When it comes to medical treatment, patients see choice as both a blessing and a burden.… And what makes it overwhelming is not only that the decision is ours, but that the number of sources of information from which we are to make the decisions has exploded. It’s not just a matter of listening to your doctor lay out the options and making a choice. We now have encyclopedic lay-people’s guides to health, “better health” magazines, and, most dramatic of all, the Internet. So now the prospect of a medical decision has become everyone’s worst nightmare of a term paper assignment, with stakes infinitely higher than a grade in a course.
—Barry Schwartz, The Paradox of Choice
Schwartz describes how the burden of choice and oversight is being offloaded from experts such as doctors or accountants on to average people who have no training to help them make important decisions. Governments used to have trained and experienced staff whose sole purpose was to oversee monopolized utilities and make sure the public was being well served. When utilities are deregulated, however, the consumer is expected to look out for their own interests, despite having little time, expertise, or power to investigate every company vying for their account. (Can you say Enron?)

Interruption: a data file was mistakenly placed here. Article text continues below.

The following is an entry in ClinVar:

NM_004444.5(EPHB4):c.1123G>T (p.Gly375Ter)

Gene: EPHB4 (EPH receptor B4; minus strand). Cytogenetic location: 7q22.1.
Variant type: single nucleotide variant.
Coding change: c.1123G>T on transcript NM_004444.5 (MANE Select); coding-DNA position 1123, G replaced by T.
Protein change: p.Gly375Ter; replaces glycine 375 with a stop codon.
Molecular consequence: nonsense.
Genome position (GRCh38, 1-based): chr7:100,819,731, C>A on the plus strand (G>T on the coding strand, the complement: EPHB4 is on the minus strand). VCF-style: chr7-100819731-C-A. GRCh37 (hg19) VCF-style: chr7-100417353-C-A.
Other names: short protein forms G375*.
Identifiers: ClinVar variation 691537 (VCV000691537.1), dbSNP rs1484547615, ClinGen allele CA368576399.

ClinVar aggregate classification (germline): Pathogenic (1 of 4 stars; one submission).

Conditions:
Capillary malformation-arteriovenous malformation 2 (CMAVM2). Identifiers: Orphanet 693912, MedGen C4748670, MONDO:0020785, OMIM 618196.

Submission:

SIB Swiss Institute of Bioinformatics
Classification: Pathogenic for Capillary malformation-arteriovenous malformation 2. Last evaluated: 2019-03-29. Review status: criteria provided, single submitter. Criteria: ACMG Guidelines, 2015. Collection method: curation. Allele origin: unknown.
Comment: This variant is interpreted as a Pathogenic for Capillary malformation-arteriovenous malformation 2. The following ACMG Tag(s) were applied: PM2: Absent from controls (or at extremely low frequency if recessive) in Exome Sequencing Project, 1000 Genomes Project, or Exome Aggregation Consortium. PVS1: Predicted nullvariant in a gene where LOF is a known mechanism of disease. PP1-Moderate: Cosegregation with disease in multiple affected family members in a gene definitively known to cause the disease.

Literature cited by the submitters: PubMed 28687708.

Choice sounds good in theory, but in practice there is far too much complexity in our lives for us to truly choose. What we end up doing is coping with choice, which is not the same thing. Obviously there has to be a balance between paternalism and a surfeit of choice. The fact that our current level of choice stresses us out (according to studies) should be a clue that we’ve already gone too far in that direction.